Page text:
Before the wild “shoot ’em ups” from Hong Kong and bloody Tarantino finales, there is “The Battle of Bloody Porch.” In this scene, the gang walks in prepared to die—four versus hundreds. William Holden’s Colt M1911 catches the eye of the German advisor at the table who asks him how he got a restricted firearm. Moments later, after a true “Mexican standoff,” William Holden calmly focuses his 1911 on the same advisor and shoots him, setting off the gunfight.
Director Sam Peckinpah was a former Marine and an avid shooter. The cast went through four weeks of rehearsals on the scene. Once it was time to film, he used thousands of blanks and hundreds of squibs during the firefight. The carnage on set was so gripping that Ernest Borgnine found his stand-in, a veteran of Patton’s Third Army, crying because of the memories that flooded back.
Long in the tooth now, this scene is still a watercooler topic of discussion today.
“Well, John wasn’t exactly the boogeyman. He was the one you sent to kill the fucking boogeyman!”
Unless you’ve been living under a rock the past few years, you’ve seen the video of Keanu Reeves training. Since then, Taran Tactical has become the go-to trainer for actors and film directors.
John Wick’s “Circle Club” scene, while edging on the unbelievable at times, demonstrates Wick’s proficiency at killing. This is thanks in part to Keanu Reeves taking his role seriously. Combine his gun training with the physical training from fight coordinator Jonathan Eusebio, and you have a violent yet elegant ballet that begins stealthily before erupting into a full-fledged gunfight. This is the “boogeyman,” after all—non-lethal injuries are followed up with head shots as necessary.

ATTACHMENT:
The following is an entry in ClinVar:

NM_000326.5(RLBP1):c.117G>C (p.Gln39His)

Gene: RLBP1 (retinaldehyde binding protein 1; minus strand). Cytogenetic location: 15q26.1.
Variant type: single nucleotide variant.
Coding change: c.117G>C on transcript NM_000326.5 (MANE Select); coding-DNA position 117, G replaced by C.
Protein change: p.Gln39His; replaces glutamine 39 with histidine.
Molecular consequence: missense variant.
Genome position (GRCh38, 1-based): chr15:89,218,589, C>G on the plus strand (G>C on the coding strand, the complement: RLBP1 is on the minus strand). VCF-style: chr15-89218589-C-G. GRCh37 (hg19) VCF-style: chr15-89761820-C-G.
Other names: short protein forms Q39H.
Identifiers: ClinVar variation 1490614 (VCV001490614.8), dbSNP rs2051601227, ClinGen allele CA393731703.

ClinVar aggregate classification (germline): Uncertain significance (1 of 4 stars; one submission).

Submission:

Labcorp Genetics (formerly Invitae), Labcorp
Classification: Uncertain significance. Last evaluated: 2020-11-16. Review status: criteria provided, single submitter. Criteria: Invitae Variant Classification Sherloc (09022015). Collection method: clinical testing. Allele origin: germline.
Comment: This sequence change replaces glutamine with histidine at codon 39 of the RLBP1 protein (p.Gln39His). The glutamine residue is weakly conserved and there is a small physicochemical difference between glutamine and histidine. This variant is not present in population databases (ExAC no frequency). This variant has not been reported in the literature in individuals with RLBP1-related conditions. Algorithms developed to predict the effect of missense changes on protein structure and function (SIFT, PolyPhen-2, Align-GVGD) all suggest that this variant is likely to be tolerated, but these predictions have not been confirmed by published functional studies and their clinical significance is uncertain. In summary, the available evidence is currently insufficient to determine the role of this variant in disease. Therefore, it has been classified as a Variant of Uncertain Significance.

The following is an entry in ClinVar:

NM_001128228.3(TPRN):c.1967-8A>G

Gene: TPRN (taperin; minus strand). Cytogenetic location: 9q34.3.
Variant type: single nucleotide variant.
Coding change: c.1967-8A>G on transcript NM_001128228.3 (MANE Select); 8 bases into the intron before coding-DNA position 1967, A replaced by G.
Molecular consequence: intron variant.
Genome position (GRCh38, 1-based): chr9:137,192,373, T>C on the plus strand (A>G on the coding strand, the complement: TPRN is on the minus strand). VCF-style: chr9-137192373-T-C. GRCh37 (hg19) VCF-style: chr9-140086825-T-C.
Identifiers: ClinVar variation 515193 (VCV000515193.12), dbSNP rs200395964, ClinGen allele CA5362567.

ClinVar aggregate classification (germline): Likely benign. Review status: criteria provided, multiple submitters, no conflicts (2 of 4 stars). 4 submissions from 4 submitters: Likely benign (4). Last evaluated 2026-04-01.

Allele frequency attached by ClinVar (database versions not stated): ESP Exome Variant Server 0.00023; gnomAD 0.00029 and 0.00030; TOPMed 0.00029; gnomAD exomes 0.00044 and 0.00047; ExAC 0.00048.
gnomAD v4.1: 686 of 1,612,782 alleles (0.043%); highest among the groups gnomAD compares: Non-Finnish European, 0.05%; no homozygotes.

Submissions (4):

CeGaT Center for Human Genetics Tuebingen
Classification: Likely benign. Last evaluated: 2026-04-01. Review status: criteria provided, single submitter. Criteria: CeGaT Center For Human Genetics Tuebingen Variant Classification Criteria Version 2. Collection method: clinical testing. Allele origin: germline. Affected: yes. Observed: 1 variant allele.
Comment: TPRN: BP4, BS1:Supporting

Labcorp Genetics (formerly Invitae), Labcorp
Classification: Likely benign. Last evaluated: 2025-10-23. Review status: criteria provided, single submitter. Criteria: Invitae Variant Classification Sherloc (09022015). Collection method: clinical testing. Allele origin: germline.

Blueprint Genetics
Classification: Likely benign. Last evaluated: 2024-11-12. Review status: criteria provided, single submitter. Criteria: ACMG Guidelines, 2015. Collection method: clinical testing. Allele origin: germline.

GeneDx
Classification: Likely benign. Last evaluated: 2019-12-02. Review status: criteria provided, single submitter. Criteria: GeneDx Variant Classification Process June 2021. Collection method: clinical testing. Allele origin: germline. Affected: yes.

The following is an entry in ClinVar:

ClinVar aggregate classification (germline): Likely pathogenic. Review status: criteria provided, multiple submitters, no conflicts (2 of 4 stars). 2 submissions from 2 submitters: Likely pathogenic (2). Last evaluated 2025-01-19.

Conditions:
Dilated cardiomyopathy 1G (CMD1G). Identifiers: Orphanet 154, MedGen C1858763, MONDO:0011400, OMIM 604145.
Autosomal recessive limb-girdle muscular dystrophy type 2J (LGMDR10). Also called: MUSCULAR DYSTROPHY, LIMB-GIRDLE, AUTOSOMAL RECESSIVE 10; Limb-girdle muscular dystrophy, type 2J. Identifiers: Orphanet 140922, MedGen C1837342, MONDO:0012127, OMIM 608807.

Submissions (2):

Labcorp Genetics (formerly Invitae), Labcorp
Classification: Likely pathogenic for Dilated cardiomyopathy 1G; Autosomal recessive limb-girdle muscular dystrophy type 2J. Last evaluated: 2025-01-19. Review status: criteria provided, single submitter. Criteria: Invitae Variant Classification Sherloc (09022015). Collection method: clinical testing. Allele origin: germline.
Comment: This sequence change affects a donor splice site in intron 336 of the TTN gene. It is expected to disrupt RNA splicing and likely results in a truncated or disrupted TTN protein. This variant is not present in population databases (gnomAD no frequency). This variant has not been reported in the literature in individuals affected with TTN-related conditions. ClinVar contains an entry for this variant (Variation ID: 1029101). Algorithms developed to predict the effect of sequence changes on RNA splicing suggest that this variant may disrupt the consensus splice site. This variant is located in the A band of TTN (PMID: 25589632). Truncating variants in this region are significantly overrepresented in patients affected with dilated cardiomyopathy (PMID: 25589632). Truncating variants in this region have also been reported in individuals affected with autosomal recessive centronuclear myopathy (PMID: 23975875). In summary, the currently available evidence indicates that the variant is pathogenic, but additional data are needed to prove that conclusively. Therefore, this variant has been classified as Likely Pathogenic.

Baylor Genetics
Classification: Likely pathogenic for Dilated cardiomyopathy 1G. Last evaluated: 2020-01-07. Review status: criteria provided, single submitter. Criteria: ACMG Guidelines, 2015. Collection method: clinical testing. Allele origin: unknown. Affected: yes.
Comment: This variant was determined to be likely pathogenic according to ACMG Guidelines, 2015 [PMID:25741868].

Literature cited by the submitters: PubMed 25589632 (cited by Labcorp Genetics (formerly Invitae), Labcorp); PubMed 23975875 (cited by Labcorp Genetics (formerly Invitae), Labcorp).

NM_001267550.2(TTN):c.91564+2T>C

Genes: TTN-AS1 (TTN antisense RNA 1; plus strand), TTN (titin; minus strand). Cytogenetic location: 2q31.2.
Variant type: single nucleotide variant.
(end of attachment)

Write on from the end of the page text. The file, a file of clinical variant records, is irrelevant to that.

Wick’s “Fortis Fortuna Adiuvat” tattoo harkens back to his time in the 3d Marine Regiment before becoming a lethal assassin. What can you say? In a time when Hollywood seemed only to be making superhero and “safe-place hashtag films,” we had the beginning of the gunplay-heavy John Wick franchise.
Never touch another man’s car or pet, and you’ll live a happy life.
“I kill a communist for fun, but for a green card … I’m gonna carve him up real nice.”
Before the eruption of Mexican cartels, we had the OG Colombians. A year before “Miami Vice” brought the Miami drug scene into homes with early-80s pastels. Tony Montana, “a political prisoner from Cuba,” taught us what it took to “get the power,” albeit temporarily.
In the twilight hours of his dynasty, we see them invade Tony’s mansion, attempting to end his reign. It is at this moment in time that he introduces audiences to the M203 … well, a custom-made prop M203, anyway, that fires shotgun shells. They had five replicas built for the film. One of them used years later in Predator. Another launcher, attached to a replica M16, sold at auction for over $50,000.
On set, Al Pacino learned a life lesson most of us who grew up around firearms probably did at a much younger age. After emptying a couple mags, he touched the barrel. In his case, the burn was bad enough that it sidelined him for a few weeks of production.
Montana taught us that with enough coke pumping through your veins, you can turn into an Energizer Bunny that can take numerous rounds and just keep going and going and going …